For those that aren’t familiar with the Paul Pogba-Manchester United story; Pogba joined the club in 2009, and made waves in the under-21s, however found it increasingly difficult to break into the first team. After a lowly 7 first team appearances in the 2011-12 season (y’know, the one Scholes came out of retirement to try and salvage), Pogba sought to cut ties and ply his trade on lands previously uncharted. A £800,000 fee was agreed between Juventus and United, and Pogba began his journey to the top.
That Manchester United are entertaining the notion of this transfer speaks volumes of the clubs current state, and Jose Mourinho is the culmination of the transition the club began to undergo the moment Ed Woodward stepped into his new office 3 years ago. The overall Madrid-ification of United began when United chased names such as Bale and Ronaldo, before conceding defeat and settling for Fabregas and Thiago…before accepting defeat again and landing Fellaini. Regardless of the outcome, the vision was clear; United are a big club and, as such, should be signing the biggest names. A season later, and success as King Louis attempts to assemble his Gaalacticos with journeymen and snakes in Falcao and di Maria. Big players with big reputations, and fees to match, who didn’t last more than a season. van Gaal grew tired of his big name players and shipped out many. He cobbled together a smaller side, so to allow the promotion of youth team players, he told the press. Players with little reputation, but players who felt closer to the club than any of the names preceding them. Regardless of the why and the how, young players have always been given the opportunity to create a positive impact on the team. And, in the case of last season, usurp the marquee signings.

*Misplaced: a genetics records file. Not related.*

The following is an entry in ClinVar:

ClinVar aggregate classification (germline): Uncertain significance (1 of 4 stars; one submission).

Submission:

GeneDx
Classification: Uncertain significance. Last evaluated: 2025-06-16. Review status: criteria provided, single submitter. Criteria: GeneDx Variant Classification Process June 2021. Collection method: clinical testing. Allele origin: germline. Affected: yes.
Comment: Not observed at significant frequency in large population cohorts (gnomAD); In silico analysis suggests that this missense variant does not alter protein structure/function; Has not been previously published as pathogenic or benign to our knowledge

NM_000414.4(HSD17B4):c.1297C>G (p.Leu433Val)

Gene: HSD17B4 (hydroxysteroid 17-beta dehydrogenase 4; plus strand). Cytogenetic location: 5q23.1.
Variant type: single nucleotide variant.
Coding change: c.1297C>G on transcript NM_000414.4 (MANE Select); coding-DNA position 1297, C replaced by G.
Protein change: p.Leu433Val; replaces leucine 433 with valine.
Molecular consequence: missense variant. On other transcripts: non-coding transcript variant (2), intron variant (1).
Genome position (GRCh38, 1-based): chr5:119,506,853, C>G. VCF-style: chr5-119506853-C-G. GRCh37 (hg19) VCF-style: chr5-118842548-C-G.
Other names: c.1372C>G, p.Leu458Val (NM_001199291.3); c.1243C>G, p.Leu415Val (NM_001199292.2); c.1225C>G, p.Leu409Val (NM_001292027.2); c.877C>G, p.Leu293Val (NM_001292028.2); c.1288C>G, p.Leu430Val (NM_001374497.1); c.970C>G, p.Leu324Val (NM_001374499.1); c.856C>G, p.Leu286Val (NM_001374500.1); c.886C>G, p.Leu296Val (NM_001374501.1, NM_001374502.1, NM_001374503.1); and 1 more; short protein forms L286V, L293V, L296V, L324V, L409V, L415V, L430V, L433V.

Which brings us onto the point of this whole article: Manchester United’s central midfield.  Since before Ferguson left the club, the centre of midfield has bee a particularly concerning area of the pitch, seemingly devoid of steel and verve since Paul Scholes retired. In an attempt to fix this area, Jose Mourinho appears to have opted for the easy route, with a pursuit of Pogba. At 23 years old, Pogba has the opportunity to slot into the centre of United’s midfield and own that spot for the next 10 years. A ready made solution to a self inflicted problem. But what if we already have the next Pogba among our ranks? And what if, by bringing him back in, we’re driving that man away, making the same mistake 4 years later. Pogba would indicate instant success, and all the riches that come with it; massive endorsements, shirt sales, yet another actor to put in whatever film 20th Century Fox need advertising next. You can put Pogba’s face on a mousemat and people will buy it. The same cannot be said, unfortunately, for Sean Goss, for James Weir, or for, at the moment at least, Timothy Fosu-Mensah. Goss, likened to Michael Carrick, has taken the Under-21s by storm, as has current captain Weir. Unlike Goss, Weir has racked up first team minutes, making a cameo appearance under Louis van Gaal against Arsenal last season. And Tim Fosu-Mensah looks confident in just about any position you ask him to play. Any one of these three, even using these players as a committee central midfielder, could lead to the breaking out of wonderful talent. Instead, another path is being blocked off as they attempt to travel into the first team, this time with a Pogba shaped tree lying in the way.weirJames Weir post-Debut (Image Source)